Chromega Head @ 60 cm from film use f/8 for 3 secs.)
Description of film/glass/diffusion placement for exposure
Glass                **********
original              ++++++++     (emulsion up)
Diffusion material    $$$$$$$$     (emulsion up)
Masking Film          &&&&&&&&     (emulsion up)
surfaces must be spotless!!
PROCESSING: Process two sheets (exposed the same) one in each of the trays of
developer. This gives you two differant contrasts. Fix and wash as you would
normal BxW film.
Do not use heat to dry film as this could cause slight skrinkage ,making it
difficult to register the film. Keep your wet time to a minium by using hypo
clear. This will keep your grain to a minimum.
REGISTER THE MASK: I use a loupe, light table, silver tape and a little
patience. Diagram:
Glass              ++++++++
mask               &&&&&&&     (emulsion up)
original           #########   (emulsion down)
Glass              ++++++++
A more complete discription can be found in Exploring Color Photography by
Robert Hirsch. I would also like to thank Scott Vlaun of Santa Fe for his
premission to post this info to the Photforum List.
Shaun, Camera Graphics Photolab, ALbq NM 87106, CDrisc9308@aol.com

Note 36.09  -< Reversal Procesing of B&W Infrared Film for Speed and Slides>-
>For the IR-freaks: In the German magazine Foto & Labor 4/95 (July/August) 
>there was an article about _reversal processing_ of Kodak High Speed IR film
>resulting in a slide film with 1600 ASA! YES, _SIXTEEN HUNDRED_ ASA, without
>any losses in the IR and highlights characteristics! The author of the article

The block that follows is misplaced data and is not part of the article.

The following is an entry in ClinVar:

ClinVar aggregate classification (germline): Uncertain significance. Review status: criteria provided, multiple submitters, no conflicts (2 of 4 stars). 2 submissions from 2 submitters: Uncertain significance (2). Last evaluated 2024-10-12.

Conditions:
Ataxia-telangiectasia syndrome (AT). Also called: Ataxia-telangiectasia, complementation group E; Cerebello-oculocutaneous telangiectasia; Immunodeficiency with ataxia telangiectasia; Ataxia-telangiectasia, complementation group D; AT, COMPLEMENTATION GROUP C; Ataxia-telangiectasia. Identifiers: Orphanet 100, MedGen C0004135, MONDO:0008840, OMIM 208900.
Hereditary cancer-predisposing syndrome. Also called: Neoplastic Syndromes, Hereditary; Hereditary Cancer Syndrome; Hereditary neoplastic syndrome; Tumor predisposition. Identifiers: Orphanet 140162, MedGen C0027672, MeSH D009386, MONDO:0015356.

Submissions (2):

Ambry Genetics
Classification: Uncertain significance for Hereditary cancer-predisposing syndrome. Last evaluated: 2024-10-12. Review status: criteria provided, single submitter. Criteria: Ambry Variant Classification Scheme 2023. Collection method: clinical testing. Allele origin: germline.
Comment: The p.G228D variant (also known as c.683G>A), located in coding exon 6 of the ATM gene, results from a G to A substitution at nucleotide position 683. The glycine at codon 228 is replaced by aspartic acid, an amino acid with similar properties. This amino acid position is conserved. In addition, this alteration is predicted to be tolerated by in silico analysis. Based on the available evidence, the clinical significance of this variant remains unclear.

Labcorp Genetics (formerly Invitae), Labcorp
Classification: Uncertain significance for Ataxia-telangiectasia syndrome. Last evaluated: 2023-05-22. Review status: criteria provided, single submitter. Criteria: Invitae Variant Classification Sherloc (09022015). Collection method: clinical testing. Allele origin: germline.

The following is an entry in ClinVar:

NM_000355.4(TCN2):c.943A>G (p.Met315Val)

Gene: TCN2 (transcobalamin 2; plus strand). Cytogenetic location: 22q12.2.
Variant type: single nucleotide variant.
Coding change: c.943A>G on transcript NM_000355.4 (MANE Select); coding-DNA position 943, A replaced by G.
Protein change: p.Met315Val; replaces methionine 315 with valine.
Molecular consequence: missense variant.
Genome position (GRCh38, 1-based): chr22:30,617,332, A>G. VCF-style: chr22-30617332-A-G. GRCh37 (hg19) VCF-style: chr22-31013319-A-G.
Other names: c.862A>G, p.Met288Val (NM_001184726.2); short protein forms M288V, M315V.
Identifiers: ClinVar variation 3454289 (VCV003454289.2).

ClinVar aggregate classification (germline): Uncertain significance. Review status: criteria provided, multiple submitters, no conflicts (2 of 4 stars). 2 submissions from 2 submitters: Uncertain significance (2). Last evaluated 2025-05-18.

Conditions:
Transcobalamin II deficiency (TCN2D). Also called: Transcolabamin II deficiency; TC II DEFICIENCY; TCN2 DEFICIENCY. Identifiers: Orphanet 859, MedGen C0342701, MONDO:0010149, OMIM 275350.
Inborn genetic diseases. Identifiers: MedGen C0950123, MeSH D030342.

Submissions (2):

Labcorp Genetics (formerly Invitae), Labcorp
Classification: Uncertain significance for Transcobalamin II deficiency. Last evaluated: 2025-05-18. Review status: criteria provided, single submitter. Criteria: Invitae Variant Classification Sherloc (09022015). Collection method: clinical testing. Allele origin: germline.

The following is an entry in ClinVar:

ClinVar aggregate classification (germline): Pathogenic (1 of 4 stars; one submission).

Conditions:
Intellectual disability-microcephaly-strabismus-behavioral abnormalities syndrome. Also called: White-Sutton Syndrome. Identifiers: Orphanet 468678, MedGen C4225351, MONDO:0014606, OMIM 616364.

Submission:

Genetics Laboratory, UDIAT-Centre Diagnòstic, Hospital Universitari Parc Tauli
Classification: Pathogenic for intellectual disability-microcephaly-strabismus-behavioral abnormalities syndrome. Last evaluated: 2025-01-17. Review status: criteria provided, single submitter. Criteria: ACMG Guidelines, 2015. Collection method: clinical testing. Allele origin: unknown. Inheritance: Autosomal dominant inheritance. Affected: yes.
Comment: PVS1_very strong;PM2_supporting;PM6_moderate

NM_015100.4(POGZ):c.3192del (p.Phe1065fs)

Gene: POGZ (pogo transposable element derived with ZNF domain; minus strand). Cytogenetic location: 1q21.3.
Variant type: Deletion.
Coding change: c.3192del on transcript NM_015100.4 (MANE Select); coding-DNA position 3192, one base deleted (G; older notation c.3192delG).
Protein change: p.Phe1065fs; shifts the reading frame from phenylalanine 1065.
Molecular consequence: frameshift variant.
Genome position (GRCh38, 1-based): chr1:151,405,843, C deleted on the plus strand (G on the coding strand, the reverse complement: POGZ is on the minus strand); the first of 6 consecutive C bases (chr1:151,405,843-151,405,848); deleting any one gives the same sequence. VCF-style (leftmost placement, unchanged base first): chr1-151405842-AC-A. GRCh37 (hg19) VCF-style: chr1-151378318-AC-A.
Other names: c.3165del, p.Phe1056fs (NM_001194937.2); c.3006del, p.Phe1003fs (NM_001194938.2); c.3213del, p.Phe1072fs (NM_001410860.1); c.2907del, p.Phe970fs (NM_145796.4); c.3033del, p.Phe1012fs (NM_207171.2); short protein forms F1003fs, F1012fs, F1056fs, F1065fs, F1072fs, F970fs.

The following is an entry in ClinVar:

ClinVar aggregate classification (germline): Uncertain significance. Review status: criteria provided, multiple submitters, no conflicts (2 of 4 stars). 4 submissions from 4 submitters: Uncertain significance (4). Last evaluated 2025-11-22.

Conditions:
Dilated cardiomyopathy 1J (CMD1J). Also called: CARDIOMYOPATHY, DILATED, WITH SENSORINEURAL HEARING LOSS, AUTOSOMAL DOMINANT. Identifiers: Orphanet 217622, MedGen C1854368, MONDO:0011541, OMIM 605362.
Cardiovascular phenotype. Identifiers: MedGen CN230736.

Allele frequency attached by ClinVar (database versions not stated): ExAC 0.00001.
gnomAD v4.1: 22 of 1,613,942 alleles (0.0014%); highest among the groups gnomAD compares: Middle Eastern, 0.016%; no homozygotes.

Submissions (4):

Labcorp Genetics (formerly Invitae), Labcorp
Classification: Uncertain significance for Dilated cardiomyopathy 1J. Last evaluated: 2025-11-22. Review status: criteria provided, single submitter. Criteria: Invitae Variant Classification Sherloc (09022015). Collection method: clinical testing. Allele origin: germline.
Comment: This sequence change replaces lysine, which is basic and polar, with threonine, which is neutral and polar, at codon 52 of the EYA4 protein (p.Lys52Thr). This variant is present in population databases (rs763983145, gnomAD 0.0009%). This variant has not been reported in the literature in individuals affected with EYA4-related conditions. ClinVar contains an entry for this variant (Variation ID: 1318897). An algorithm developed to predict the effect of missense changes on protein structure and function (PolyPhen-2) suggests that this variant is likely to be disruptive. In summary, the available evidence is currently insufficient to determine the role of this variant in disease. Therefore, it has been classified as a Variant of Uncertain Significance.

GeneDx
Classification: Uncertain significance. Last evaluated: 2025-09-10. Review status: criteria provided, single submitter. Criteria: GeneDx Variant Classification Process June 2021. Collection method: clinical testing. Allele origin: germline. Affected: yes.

>used a selfmade equivalent of the Kodak reversal process D-67.
Since other persons have convinced me to send them a summary of the article, 
it is only fair that I send it in this list also:
Since most of you probably can't read German, the original article (copy or 
back issue) would not help you much. You might first try to run the origina
lD-67 Kodak reversal process 'by the book'. If that fails, you can  use the
following translation, but be warned: I have no technical/chemical 
German/English dictionary, so there might be errors in it! You might want to
use the Kodak manual anyway, to understand my poor translation better. If
there are strange things in my list, please tell! And if things work out ok:
promise to send me a note! I am very curious!  (I have no darkroom experience,
I am still looking for someone who will  perform this process for me....;-))
D-67 homemade *equivalent*
First developer D-67
distilled water                      250   ml
Metol                                  1   g
Sodium Sulfite (anhydrous)            45   g
Hydroquinone                           4   g            
Sodium Carbonate (anhydrous)          23   g
Potassiuom Bromide                     2.5 g
Potassium Kaliumrhodanid solvent (50%) 2.5 ml
Potassium Iodide solvent (1%)          2.5 ml
Bleach R-9
distilled water                      980   ml
Potassium Dichromate                   9.5 g
Sulfuric acid (98%)                    20  ml
Clearing Bath (CB-1)
Distilled water                      1000   ml
Sodium Sulfite (anhydrous)             90   g
Second Developer - any vigorous developer like Dektol, Neutol, Eukobrom Fixer
any ordinary Film fixer
TIMING (all in minutes, at 24 degrees C)
first developer      12 
stop                  3